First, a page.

Baby Registry: What to Include, and What To Skip

You’re pregnant, yay!  It’s getting closer to your estimated due date and someone may be planning to throw you a baby shower.  Now it is time to start thinking about what you will need to have on hand once baby arrives!  Every registry you will find will have a "checklist" of items to make sure you include (i.e. 8 onesies, 4 bibs, etc. etc.). But here's OUR checklist: the one with the list of things your chiropractor wants to makes sure you include, as well as what to definitely skip!


    This is public enemy #1 in my book. It seems like a great tool when you need to set baby down for a moment, but here's why it should just be thrown out: The concave form of the Bumbo (and similar) seats is counterproductive to infant spinal development. Your baby is born with a C-shaped curvature in their spine (think: fetal position). Which is normal and healthy at birth. But from here, we want them to be doing things like tummy time, crawling, sitting up on their own, and other developmental activities that help encourage the elongated S-shaped curvature that adults have. The S-shaped spinal curve allows for proper motion and posture for walking and standing- you know, things us adults need to do. Unfortunately, the Bumbo holds your baby back from this development. Ditch the Bumbo!
    In the same way that the Bumbo holds your baby's spine back from development, walkers, jumpers, bouncers, exercausers, etc. are counterproductive to HIP development. Yes, the bouncing and moving around is fun for baby, but it gives parents a false sense of development and strength. I often hear, "Oh he LOVES to jump and scoot around! He's so strong!" But this is comparable to being in a harness at a rock climbing wall, and saying, "Look how high I can jump!" while realistically, the belayer is pulling on the other end of your rope to help you up while you jump. Not exactly your strength getting you that high. Due to the position of the hips and the "support" it is providing, it's causing babies to strengthen their leg muscles in a position that isn't accurate for standing/jumping and therefore not ideal for development of learning to stand/jump.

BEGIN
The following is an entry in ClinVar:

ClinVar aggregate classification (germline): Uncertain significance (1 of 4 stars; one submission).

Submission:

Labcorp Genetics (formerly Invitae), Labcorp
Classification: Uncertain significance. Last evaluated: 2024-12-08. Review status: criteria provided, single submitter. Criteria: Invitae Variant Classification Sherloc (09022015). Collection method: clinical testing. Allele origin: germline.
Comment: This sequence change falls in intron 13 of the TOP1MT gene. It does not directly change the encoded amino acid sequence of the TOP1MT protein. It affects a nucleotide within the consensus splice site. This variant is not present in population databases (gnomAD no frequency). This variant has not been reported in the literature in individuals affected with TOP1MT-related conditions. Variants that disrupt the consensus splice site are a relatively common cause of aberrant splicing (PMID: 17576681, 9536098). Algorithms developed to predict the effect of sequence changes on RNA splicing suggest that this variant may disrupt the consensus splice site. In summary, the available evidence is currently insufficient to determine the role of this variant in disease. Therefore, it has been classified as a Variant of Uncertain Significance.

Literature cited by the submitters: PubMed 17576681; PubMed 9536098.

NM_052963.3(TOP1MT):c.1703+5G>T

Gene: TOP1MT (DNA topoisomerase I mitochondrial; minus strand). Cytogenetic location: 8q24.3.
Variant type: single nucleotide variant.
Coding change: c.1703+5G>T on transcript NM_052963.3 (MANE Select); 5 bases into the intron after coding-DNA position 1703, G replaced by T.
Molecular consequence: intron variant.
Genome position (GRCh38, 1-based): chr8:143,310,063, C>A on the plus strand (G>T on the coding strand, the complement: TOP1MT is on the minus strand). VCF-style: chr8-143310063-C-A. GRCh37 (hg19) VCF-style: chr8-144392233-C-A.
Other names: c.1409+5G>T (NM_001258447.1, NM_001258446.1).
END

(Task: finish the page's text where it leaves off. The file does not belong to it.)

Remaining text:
When babies are using these jumper devices, more often than not, they are jumping from their toes (vs. from a flat foot). This causes their leg muscles to become strong in places they're not supposed to, and become tight in places that they're not supposed to. See also below (in the SHOES section) the importance of the foot flat against the floor. 
    We ♥ safe babies. Which means we ♥ car seat safety. And because of that, we like to follow the safety recommendations that our guests shared with us in THIS video. One of the things they pointed out is that these "extras" that are sold as car seat accessories are NOT held to any sort of safety standard the way the car seat is. That means that often, they are made with cheap plastics or other materials. While this may be OK on an every day occasion, that may not be the case in the event of a crash. The phrase, "Prepare for the worst, but hope for the best," leaves us avoiding these add-ons!

Use Sparingly, If At All:

    Swings are actually ok. I have no problem with the item itself. However, I do want to warn against leaving babies in them TOO long. Often we leave them there as their default spot, or we even let them sleep there. This can be counterproductive to their cranial skull shaping, often causing babies to have flattened skulls. Use the swing as needed, but try to limit it as much as possible!
    I promise we aren't saying to strap the baby to your lap and drive around! Absolutely pick the safest car seat (whether infant carrier, or straight to a convertible), and use it with all of the proper installation that it requires! That being said, my reservation here is the same as with swings: we become too dependent on them! When you go into the store, try taking them out of the car seat (see baby carrier/wrap below)! Again, leaving them in there too long can lead to a misshapen skull. Plus, those carriers are HEAVY and not easy on YOU to carry around (often causing poor posture for parents).